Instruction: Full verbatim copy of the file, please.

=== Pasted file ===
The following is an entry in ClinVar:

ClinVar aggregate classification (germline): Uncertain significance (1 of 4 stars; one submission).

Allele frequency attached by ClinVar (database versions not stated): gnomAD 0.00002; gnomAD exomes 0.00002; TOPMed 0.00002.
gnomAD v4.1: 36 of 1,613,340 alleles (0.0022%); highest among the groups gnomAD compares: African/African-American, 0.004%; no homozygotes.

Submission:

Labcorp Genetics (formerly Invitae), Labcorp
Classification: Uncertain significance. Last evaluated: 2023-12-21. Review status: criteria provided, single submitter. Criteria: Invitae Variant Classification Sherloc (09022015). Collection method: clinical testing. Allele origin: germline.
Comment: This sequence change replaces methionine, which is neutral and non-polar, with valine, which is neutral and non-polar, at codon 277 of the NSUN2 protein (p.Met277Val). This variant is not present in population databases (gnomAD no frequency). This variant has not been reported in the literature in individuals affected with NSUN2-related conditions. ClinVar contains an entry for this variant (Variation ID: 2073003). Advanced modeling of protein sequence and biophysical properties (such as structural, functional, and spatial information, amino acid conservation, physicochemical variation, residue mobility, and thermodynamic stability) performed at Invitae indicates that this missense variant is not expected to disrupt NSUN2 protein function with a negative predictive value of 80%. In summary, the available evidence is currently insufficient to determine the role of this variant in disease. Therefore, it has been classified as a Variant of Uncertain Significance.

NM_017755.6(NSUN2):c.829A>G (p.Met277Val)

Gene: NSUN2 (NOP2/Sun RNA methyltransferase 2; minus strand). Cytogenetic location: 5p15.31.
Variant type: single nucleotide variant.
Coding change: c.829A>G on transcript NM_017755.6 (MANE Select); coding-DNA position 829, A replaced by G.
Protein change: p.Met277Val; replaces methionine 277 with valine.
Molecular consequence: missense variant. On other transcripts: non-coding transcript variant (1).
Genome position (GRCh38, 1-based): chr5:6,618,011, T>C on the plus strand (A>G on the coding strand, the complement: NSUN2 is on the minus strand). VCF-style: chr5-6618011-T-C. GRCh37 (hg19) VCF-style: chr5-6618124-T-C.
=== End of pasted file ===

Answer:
The following is an entry in ClinVar:

ClinVar aggregate classification (germline): Uncertain significance (1 of 4 stars; one submission).

Allele frequency attached by ClinVar (database versions not stated): gnomAD 0.00002; gnomAD exomes 0.00002; TOPMed 0.00002.
gnomAD v4.1: 36 of 1,613,340 alleles (0.0022%); highest among the groups gnomAD compares: African/African-American, 0.004%; no homozygotes.

Submission:

Labcorp Genetics (formerly Invitae), Labcorp
Classification: Uncertain significance. Last evaluated: 2023-12-21. Review status: criteria provided, single submitter. Criteria: Invitae Variant Classification Sherloc (09022015). Collection method: clinical testing. Allele origin: germline.
Comment: This sequence change replaces methionine, which is neutral and non-polar, with valine, which is neutral and non-polar, at codon 277 of the NSUN2 protein (p.Met277Val). This variant is not present in population databases (gnomAD no frequency). This variant has not been reported in the literature in individuals affected with NSUN2-related conditions. ClinVar contains an entry for this variant (Variation ID: 2073003). Advanced modeling of protein sequence and biophysical properties (such as structural, functional, and spatial information, amino acid conservation, physicochemical variation, residue mobility, and thermodynamic stability) performed at Invitae indicates that this missense variant is not expected to disrupt NSUN2 protein function with a negative predictive value of 80%. In summary, the available evidence is currently insufficient to determine the role of this variant in disease. Therefore, it has been classified as a Variant of Uncertain Significance.

NM_017755.6(NSUN2):c.829A>G (p.Met277Val)

Gene: NSUN2 (NOP2/Sun RNA methyltransferase 2; minus strand). Cytogenetic location: 5p15.31.
Variant type: single nucleotide variant.
Coding change: c.829A>G on transcript NM_017755.6 (MANE Select); coding-DNA position 829, A replaced by G.
Protein change: p.Met277Val; replaces methionine 277 with valine.
Molecular consequence: missense variant. On other transcripts: non-coding transcript variant (1).
Genome position (GRCh38, 1-based): chr5:6,618,011, T>C on the plus strand (A>G on the coding strand, the complement: NSUN2 is on the minus strand). VCF-style: chr5-6618011-T-C. GRCh37 (hg19) VCF-style: chr5-6618124-T-C.